George V. Reilly



Michael Pollan, in a long article in last Sunday’s New York Times Magazine, writes about Nu­tri­tion­ism

In the case of nu­tri­tion­ism [an ideology], the widely shared but unexamined assumption is that the key to un­der­stand­ing food is indeed the nutrient. From this basic premise flow several others. Since nutrients, as compared with foods, are invisible and therefore slightly mysterious, it falls to the scientists (and to the jour­nal­ists through whom the scientists speak) to explain the hidden reality of foods to us. To enter a world in which you dine on unseen nutrients, you need lots of expert help.


Another po­ten­tial­ly serious weakness of nu­tri­tion­ist ideology is that it has trouble discerning qual­i­ta­tive dis­tinc­tions between foods. So fish, beef and chicken through the nu­tri­tion­ists’ lens become mere delivery systems for varying quantities of fats and proteins and whatever other nutrients are on their scope. Similarly, any qual­i­ta­tive dis­tinc­tions between processed foods and whole foods disappear when your focus is on quan­ti­fy­ing the nutrients they contain (or, more precisely, the known nutrients).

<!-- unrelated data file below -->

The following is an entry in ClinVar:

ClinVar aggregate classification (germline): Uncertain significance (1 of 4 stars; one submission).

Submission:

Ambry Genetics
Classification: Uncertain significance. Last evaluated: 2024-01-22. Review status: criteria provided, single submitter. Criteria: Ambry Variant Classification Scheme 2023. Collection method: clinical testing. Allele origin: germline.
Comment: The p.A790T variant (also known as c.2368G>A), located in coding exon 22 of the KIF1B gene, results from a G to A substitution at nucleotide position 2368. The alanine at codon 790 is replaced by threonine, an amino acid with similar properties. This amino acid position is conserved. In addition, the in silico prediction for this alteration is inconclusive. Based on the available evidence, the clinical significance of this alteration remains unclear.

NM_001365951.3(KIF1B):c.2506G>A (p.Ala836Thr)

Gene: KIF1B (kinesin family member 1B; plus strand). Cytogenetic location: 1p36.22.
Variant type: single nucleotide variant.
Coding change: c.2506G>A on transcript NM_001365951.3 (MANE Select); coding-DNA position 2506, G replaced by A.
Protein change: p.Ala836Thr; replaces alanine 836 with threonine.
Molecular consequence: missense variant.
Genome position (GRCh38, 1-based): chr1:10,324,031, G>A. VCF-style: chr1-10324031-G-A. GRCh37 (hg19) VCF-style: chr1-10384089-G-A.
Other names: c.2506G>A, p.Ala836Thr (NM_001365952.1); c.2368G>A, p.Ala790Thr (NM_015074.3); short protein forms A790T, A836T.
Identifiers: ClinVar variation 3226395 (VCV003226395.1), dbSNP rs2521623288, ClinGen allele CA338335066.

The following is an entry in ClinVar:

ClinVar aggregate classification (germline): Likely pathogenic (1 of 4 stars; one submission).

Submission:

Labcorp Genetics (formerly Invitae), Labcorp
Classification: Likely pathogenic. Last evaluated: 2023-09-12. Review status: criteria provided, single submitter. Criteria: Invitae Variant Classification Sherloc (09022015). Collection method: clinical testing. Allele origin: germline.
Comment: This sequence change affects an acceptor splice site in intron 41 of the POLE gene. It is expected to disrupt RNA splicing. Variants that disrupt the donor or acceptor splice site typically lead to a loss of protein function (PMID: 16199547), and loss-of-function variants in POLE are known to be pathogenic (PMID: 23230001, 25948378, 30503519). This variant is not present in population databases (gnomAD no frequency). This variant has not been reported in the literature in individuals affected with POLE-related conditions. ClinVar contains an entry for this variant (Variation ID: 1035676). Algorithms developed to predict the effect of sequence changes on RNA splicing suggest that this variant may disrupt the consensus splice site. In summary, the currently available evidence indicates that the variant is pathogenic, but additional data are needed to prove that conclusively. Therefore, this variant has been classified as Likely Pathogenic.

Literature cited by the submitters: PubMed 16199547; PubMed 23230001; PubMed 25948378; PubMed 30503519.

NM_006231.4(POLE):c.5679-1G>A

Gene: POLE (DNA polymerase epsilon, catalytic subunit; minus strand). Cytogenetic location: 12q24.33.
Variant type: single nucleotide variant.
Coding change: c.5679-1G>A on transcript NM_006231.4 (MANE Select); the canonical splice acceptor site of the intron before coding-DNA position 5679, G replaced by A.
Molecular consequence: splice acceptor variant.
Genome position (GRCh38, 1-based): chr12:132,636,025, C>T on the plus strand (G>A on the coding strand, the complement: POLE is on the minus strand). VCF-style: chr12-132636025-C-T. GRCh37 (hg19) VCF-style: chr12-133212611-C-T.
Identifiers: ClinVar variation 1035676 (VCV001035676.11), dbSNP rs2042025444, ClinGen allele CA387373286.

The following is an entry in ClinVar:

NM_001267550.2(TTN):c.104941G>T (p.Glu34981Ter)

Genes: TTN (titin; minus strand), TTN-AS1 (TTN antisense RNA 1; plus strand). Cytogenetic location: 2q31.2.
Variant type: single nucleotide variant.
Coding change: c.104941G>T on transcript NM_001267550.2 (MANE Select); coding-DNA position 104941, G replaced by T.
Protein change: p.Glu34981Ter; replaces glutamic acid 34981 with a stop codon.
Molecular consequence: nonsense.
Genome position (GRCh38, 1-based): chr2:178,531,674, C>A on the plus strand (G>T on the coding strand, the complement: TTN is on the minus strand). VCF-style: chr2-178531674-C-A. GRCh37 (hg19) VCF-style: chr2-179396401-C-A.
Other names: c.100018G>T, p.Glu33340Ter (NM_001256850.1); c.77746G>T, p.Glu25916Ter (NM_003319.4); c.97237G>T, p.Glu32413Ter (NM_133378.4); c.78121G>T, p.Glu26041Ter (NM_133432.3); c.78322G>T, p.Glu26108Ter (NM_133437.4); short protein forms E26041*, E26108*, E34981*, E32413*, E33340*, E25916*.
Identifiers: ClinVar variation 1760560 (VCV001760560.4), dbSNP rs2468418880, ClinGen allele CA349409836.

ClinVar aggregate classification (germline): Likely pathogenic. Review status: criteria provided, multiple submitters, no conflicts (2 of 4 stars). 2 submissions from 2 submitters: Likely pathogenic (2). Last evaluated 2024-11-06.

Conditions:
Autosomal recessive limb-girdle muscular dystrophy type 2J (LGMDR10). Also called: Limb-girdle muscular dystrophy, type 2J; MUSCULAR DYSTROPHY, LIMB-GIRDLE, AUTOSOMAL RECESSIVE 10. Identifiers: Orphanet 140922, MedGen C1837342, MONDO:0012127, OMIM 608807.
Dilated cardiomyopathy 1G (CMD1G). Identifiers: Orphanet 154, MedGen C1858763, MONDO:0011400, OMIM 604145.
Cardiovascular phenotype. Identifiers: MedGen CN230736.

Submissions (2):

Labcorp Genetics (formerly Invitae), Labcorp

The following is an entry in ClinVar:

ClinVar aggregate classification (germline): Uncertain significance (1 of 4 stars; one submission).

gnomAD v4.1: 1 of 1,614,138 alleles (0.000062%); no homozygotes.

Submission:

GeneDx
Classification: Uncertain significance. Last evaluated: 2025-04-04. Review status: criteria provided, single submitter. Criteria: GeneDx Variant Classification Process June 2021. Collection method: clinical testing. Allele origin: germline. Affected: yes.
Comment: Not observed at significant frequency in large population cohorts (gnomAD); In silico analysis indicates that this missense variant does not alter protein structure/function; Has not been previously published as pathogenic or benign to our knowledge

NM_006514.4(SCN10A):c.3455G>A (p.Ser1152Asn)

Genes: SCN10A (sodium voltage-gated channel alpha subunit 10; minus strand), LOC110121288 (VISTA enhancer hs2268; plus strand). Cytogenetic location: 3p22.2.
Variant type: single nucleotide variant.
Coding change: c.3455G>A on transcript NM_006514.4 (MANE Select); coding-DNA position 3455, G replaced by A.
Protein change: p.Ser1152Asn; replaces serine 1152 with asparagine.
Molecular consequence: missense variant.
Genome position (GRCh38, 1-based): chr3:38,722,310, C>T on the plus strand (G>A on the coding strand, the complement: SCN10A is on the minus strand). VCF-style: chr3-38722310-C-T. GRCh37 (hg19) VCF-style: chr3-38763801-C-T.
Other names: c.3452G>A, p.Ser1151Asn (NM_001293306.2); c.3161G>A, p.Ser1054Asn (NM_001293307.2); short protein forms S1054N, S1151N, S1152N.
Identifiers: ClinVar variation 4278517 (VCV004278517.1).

But what about the elephant in the room — the Western diet? It might be useful, in the midst of our deepening confusion about nutrition, to review what we do know about diet and health. What we know is that people who eat the way we do in America today suffer much higher rates of cancer, heart disease, diabetes and obesity than people eating more tra­di­tion­al diets. (Four of the 10 leading killers in America are linked to diet.) Further, we know that simply by moving to America, people from nations with low rates of these “diseases of affluence” will quickly acquire them. Nu­tri­tion­ism by and large takes the Western diet as a given, seeking to moderate its most dele­te­ri­ous effects by isolating the bad nutrients in it — things like fat, sugar, salt — and en­cour­ag­ing the public and the food industry to limit them. But after several decades of nutrient-based health advice, rates of cancer and heart disease in the U.S. have declined only slightly (mortality from heart disease is down since the ’50s, but this is mainly because of improved treatment), and rates of obesity and diabetes have soared.

He concludes with some rec­om­men­da­tions: